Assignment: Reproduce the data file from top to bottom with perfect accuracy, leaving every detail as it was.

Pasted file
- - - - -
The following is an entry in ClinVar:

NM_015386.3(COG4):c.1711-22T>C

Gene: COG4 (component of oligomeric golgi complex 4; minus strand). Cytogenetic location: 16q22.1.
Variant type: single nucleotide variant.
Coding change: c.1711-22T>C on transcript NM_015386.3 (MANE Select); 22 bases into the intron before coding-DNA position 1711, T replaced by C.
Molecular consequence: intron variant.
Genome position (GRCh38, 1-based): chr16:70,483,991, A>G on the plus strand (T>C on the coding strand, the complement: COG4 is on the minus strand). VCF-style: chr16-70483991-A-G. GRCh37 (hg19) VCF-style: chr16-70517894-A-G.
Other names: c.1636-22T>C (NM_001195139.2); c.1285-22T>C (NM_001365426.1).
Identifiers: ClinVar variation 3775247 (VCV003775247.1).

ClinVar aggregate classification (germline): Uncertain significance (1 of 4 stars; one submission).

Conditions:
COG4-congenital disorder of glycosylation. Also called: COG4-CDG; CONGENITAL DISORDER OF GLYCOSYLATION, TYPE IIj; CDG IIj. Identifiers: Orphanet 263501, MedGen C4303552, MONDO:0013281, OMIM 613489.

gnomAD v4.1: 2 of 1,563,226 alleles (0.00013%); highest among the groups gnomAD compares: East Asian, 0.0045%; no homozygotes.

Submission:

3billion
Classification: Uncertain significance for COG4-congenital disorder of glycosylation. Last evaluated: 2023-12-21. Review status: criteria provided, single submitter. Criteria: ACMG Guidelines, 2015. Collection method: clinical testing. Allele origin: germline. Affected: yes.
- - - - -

The following is an entry in ClinVar:

NM_015386.3(COG4):c.1711-22T>C

Gene: COG4 (component of oligomeric golgi complex 4; minus strand). Cytogenetic location: 16q22.1.
Variant type: single nucleotide variant.
Coding change: c.1711-22T>C on transcript NM_015386.3 (MANE Select); 22 bases into the intron before coding-DNA position 1711, T replaced by C.
Molecular consequence: intron variant.
Genome position (GRCh38, 1-based): chr16:70,483,991, A>G on the plus strand (T>C on the coding strand, the complement: COG4 is on the minus strand). VCF-style: chr16-70483991-A-G. GRCh37 (hg19) VCF-style: chr16-70517894-A-G.
Other names: c.1636-22T>C (NM_001195139.2); c.1285-22T>C (NM_001365426.1).
Identifiers: ClinVar variation 3775247 (VCV003775247.1).

ClinVar aggregate classification (germline): Uncertain significance (1 of 4 stars; one submission).

Conditions:
COG4-congenital disorder of glycosylation. Also called: COG4-CDG; CONGENITAL DISORDER OF GLYCOSYLATION, TYPE IIj; CDG IIj. Identifiers: Orphanet 263501, MedGen C4303552, MONDO:0013281, OMIM 613489.

gnomAD v4.1: 2 of 1,563,226 alleles (0.00013%); highest among the groups gnomAD compares: East Asian, 0.0045%; no homozygotes.

Submission:

3billion
Classification: Uncertain significance for COG4-congenital disorder of glycosylation. Last evaluated: 2023-12-21. Review status: criteria provided, single submitter. Criteria: ACMG Guidelines, 2015. Collection method: clinical testing. Allele origin: germline. Affected: yes.